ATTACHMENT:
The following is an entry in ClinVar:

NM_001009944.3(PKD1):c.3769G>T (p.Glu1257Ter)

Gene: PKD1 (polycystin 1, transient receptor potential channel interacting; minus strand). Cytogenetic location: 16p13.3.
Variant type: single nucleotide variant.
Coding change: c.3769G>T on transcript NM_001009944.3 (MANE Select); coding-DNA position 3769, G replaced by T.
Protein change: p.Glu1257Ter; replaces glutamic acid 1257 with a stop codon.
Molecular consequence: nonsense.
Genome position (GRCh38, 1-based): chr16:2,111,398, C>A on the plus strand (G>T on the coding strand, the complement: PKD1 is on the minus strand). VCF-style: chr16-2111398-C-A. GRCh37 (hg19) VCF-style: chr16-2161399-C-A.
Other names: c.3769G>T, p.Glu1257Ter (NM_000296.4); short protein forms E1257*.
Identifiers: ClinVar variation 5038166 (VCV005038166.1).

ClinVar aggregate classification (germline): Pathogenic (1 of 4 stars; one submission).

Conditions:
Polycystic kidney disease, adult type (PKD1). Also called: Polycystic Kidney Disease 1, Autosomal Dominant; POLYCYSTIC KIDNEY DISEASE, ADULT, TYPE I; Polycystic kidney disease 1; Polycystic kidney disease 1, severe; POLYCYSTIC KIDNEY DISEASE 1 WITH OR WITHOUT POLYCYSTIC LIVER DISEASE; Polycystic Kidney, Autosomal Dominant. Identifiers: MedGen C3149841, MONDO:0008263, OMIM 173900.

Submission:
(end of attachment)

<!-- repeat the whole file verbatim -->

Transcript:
The following is an entry in ClinVar:

NM_001009944.3(PKD1):c.3769G>T (p.Glu1257Ter)

Gene: PKD1 (polycystin 1, transient receptor potential channel interacting; minus strand). Cytogenetic location: 16p13.3.
Variant type: single nucleotide variant.
Coding change: c.3769G>T on transcript NM_001009944.3 (MANE Select); coding-DNA position 3769, G replaced by T.
Protein change: p.Glu1257Ter; replaces glutamic acid 1257 with a stop codon.
Molecular consequence: nonsense.
Genome position (GRCh38, 1-based): chr16:2,111,398, C>A on the plus strand (G>T on the coding strand, the complement: PKD1 is on the minus strand). VCF-style: chr16-2111398-C-A. GRCh37 (hg19) VCF-style: chr16-2161399-C-A.
Other names: c.3769G>T, p.Glu1257Ter (NM_000296.4); short protein forms E1257*.
Identifiers: ClinVar variation 5038166 (VCV005038166.1).

ClinVar aggregate classification (germline): Pathogenic (1 of 4 stars; one submission).

Conditions:
Polycystic kidney disease, adult type (PKD1). Also called: Polycystic Kidney Disease 1, Autosomal Dominant; POLYCYSTIC KIDNEY DISEASE, ADULT, TYPE I; Polycystic kidney disease 1; Polycystic kidney disease 1, severe; POLYCYSTIC KIDNEY DISEASE 1 WITH OR WITHOUT POLYCYSTIC LIVER DISEASE; Polycystic Kidney, Autosomal Dominant. Identifiers: MedGen C3149841, MONDO:0008263, OMIM 173900.

Submission: